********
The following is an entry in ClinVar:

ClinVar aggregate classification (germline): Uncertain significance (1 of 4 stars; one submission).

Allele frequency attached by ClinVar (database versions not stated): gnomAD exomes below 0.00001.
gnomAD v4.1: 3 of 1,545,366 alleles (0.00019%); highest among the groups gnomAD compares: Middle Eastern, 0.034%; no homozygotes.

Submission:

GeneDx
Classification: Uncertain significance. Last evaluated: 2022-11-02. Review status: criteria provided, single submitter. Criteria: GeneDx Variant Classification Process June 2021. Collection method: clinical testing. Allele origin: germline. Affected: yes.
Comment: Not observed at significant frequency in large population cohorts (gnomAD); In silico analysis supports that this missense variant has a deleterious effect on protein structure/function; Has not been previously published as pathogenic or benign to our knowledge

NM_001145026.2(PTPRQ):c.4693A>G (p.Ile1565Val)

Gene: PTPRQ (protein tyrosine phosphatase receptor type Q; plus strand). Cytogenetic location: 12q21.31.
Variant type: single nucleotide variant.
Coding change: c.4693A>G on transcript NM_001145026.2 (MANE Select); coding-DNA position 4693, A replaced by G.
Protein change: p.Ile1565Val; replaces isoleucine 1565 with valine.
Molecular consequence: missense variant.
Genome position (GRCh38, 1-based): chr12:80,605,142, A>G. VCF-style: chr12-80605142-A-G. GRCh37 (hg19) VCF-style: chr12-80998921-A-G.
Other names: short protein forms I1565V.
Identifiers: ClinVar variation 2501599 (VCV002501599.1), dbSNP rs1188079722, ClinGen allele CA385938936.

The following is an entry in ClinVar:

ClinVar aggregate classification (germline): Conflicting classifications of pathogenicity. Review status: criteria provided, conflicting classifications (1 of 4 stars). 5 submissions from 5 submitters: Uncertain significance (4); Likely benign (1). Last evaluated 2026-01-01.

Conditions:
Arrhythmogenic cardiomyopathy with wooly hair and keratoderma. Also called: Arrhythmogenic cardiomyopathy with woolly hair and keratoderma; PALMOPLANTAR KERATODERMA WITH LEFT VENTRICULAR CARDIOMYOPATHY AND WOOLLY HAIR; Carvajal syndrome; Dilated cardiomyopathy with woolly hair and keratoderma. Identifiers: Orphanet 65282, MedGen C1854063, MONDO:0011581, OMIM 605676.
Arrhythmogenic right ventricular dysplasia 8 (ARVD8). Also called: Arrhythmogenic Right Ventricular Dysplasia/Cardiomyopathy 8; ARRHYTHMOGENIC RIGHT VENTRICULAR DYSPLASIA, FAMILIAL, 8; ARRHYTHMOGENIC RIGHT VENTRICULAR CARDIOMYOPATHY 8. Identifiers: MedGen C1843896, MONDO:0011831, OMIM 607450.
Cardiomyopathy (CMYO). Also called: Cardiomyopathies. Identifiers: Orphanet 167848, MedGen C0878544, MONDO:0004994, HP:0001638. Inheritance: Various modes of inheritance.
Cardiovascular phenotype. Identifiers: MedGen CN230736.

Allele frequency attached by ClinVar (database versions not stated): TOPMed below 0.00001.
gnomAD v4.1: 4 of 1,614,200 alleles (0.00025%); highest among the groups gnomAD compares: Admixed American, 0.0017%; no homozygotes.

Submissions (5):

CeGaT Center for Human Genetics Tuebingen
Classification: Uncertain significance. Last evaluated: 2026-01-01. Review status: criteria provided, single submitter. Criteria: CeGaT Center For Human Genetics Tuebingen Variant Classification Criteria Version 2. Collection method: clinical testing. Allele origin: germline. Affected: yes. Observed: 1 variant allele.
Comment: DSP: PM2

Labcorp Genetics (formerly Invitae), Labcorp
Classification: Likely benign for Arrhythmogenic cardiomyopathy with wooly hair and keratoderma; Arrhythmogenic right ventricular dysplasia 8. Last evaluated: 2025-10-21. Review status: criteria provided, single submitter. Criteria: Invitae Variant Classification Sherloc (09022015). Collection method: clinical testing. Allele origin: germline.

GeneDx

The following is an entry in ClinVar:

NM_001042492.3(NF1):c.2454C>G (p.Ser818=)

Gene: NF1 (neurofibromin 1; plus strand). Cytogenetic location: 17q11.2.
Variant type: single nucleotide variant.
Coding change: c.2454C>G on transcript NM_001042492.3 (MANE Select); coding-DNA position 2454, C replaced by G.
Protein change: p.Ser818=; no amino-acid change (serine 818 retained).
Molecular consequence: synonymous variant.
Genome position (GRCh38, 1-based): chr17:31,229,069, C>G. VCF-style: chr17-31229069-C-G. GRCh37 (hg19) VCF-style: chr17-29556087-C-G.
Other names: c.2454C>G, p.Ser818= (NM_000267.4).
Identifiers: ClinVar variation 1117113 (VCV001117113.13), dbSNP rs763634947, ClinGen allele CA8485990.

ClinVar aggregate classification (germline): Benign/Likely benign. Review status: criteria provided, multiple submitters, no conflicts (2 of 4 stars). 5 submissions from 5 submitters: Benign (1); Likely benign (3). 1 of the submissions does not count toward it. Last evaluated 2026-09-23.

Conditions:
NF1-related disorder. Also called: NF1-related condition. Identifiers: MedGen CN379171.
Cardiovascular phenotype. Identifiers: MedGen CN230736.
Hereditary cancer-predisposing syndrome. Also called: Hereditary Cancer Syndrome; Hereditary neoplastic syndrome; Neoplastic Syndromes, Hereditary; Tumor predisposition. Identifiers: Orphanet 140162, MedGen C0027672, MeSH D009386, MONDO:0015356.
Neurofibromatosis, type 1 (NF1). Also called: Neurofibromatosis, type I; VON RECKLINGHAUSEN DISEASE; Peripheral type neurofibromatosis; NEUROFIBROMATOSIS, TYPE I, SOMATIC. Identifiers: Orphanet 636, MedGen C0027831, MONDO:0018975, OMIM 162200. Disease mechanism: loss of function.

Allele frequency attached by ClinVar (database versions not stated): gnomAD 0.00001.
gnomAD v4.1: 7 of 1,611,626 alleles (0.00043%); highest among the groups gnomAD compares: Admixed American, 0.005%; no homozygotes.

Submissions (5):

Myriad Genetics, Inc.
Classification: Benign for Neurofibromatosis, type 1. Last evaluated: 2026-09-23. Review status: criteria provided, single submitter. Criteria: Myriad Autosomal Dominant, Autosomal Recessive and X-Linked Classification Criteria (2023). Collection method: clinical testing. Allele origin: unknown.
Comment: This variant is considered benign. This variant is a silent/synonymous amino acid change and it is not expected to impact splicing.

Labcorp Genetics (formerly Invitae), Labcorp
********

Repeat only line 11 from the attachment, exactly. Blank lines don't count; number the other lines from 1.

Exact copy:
Variant type: single nucleotide variant.